The Agriculture Department is significantly increasing its farm earning forecast for 2022, estimating net cash farm income will reach its highest level in a decade due to the booming prices for crops and animal products.

Net cash farm income is now forecast at $168.5 billion in 2022, an increase of $22.1 billion — or 15.1% over 2021 — and the highest level since 2012 when adjusted for inflation, USDA’s Economic Research Service said Thursday.

Net farm income, a broader measure of profits, is forecast at $147.7 billion in calendar year 2022, an increase of $7.3 billion, or 5.2%, over last year.

In February, USDA forecast net farm income at $113.7 billion in 2022 and net cash farm income at $136.1 billion.

Net cash farm income is based on cash receipts from farming, plus government payments and other farm-related income, minus cash expenses. Net farm income also factors in depreciation and changes in inventory values.

The stronger forecast reflects sharply higher estimates of crop and livestock revenue. The February forecast was issued ahead of a steep run-up in market prices that resulted from Russia’s invasion of Ukraine.

USDA now estimates cash receipts from the sale of agricultural commodities will soar by 21.2% — $91.7 billion — this year to $525.3 billion. February’s forecast was for an increase of 6.8%, or $29.3 billion, in 2022.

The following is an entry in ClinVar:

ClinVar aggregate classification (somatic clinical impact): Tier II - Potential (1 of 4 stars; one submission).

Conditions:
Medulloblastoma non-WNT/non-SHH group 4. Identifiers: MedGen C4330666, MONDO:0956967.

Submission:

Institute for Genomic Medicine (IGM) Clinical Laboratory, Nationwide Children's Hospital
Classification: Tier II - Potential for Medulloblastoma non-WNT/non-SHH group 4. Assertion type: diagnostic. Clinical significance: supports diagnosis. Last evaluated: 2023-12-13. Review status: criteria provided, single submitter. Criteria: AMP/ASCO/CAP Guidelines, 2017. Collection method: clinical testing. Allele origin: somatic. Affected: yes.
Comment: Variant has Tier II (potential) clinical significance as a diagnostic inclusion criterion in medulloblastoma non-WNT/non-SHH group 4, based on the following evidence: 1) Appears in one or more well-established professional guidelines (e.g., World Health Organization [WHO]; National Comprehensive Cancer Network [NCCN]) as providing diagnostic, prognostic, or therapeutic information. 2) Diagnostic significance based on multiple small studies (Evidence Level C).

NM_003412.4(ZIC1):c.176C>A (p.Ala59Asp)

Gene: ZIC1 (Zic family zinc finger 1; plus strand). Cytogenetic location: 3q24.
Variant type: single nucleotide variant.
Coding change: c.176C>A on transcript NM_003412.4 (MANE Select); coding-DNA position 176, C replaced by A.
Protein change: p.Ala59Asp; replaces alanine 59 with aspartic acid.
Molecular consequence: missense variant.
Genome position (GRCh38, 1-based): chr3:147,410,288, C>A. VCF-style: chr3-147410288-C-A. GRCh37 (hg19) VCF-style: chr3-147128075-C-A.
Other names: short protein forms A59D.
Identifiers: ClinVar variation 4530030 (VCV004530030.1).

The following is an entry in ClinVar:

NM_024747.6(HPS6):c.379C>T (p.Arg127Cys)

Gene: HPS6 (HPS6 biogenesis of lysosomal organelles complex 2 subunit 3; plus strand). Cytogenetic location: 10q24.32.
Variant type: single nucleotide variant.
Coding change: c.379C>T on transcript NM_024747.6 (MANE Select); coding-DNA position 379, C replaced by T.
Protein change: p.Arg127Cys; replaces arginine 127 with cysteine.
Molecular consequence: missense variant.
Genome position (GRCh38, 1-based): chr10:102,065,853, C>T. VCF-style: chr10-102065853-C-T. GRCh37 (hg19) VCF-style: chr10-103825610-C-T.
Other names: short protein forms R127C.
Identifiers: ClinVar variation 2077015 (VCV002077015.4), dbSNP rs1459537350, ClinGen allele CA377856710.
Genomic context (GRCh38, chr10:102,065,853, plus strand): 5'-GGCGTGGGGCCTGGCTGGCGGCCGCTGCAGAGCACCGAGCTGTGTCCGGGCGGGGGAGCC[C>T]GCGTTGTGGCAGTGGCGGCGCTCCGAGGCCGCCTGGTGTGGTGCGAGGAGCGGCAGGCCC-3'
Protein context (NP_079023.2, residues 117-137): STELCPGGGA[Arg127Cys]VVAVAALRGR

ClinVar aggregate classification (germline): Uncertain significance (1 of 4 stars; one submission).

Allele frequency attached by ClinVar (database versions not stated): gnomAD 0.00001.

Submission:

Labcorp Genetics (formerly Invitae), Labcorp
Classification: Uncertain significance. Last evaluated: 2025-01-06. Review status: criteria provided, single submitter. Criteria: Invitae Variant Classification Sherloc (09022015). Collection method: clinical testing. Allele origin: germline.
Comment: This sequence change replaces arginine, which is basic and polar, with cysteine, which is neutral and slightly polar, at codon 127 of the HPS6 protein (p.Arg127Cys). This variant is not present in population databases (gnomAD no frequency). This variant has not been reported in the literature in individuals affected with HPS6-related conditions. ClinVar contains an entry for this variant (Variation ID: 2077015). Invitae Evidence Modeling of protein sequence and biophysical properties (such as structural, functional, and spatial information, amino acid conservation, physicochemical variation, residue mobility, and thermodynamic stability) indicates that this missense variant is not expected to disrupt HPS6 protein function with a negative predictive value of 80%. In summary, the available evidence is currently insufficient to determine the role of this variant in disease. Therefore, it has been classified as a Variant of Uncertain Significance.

Crop receipts are now estimated to jump by 15.3%, or $36.4 billion, led by an inflation-adjusted 23% increase in soybean revenue, a 10% increase in corn receipts and a 26% increase for wheat.

Sales of animals and animal products are forecast to skyrocket by 28.3%. Revenue from broilers is forecast up 48% this year, adjusted for inflation, while egg receipts are estimated to increase by nearly 67%. Dairy sector revenue is forecast to increase by 29%.

But farms will actually see their earnings lower this year compared to 2021 because of the combination of higher input costs and a decline in government payments due to the end of pandemic assistance and reduced disaster aid, according to USDA. 

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Farms producing corn are expected to see their net cash income drop by about 4.3% this year, when adjusted for inflation, while soybean growers will see an estimated drop of 10.2%. Wheat and cotton growers will see even larger drops in net cash farm income of 35.5% and 25.7% respectively.

Farmers’ production expenses are forecast to be up this year by $66.2 billion, a 17.8% increase to $437.3 billion, reflecting sharply higher input prices. Producers' total fertilizer bill is expected to hit $45 billion this year, up from $29.5 billion in 2021.

Citing higher input costs, many farm groups are urging Congress to increase funding for farm bill commodity programs in 2023 in order to raise the reference prices that trigger payments under the major commodity programs for grains and oilseeds. 

Farmers' debt-to-asset levels are expected to decline from 13.5% in 2021 to 12.9% in 2022. But working capital, which measures the amount of cash available to fund operating expenses after paying off debt due within 12 months, is expected to be 2.6% lower this year.

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